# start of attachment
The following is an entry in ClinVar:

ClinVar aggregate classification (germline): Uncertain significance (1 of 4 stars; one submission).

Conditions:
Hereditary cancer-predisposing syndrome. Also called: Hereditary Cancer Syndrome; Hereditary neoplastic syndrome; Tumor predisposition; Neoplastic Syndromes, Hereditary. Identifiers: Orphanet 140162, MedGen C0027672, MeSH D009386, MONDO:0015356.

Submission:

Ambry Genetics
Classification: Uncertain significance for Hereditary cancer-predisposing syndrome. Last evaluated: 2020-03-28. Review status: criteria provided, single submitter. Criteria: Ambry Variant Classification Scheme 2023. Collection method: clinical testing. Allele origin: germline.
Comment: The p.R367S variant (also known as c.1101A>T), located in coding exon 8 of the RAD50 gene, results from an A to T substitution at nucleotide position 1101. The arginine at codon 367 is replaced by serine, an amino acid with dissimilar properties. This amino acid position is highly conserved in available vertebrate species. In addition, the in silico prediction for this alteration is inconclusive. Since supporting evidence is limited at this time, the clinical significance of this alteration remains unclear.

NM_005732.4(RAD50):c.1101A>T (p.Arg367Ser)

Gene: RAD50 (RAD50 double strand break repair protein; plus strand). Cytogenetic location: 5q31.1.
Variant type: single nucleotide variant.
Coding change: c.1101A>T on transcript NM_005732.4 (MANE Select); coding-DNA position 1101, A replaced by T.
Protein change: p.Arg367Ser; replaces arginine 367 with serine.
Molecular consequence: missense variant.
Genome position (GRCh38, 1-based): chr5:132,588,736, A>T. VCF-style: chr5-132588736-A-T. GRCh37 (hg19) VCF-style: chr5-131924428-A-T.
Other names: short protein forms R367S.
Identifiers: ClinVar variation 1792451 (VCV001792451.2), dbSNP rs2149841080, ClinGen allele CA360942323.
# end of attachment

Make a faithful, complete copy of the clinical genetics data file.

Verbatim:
The following is an entry in ClinVar:

ClinVar aggregate classification (germline): Uncertain significance (1 of 4 stars; one submission).

Conditions:
Hereditary cancer-predisposing syndrome. Also called: Hereditary Cancer Syndrome; Hereditary neoplastic syndrome; Tumor predisposition; Neoplastic Syndromes, Hereditary. Identifiers: Orphanet 140162, MedGen C0027672, MeSH D009386, MONDO:0015356.

Submission:

Ambry Genetics
Classification: Uncertain significance for Hereditary cancer-predisposing syndrome. Last evaluated: 2020-03-28. Review status: criteria provided, single submitter. Criteria: Ambry Variant Classification Scheme 2023. Collection method: clinical testing. Allele origin: germline.
Comment: The p.R367S variant (also known as c.1101A>T), located in coding exon 8 of the RAD50 gene, results from an A to T substitution at nucleotide position 1101. The arginine at codon 367 is replaced by serine, an amino acid with dissimilar properties. This amino acid position is highly conserved in available vertebrate species. In addition, the in silico prediction for this alteration is inconclusive. Since supporting evidence is limited at this time, the clinical significance of this alteration remains unclear.

NM_005732.4(RAD50):c.1101A>T (p.Arg367Ser)

Gene: RAD50 (RAD50 double strand break repair protein; plus strand). Cytogenetic location: 5q31.1.
Variant type: single nucleotide variant.
Coding change: c.1101A>T on transcript NM_005732.4 (MANE Select); coding-DNA position 1101, A replaced by T.
Protein change: p.Arg367Ser; replaces arginine 367 with serine.
Molecular consequence: missense variant.
Genome position (GRCh38, 1-based): chr5:132,588,736, A>T. VCF-style: chr5-132588736-A-T. GRCh37 (hg19) VCF-style: chr5-131924428-A-T.
Other names: short protein forms R367S.
Identifiers: ClinVar variation 1792451 (VCV001792451.2), dbSNP rs2149841080, ClinGen allele CA360942323.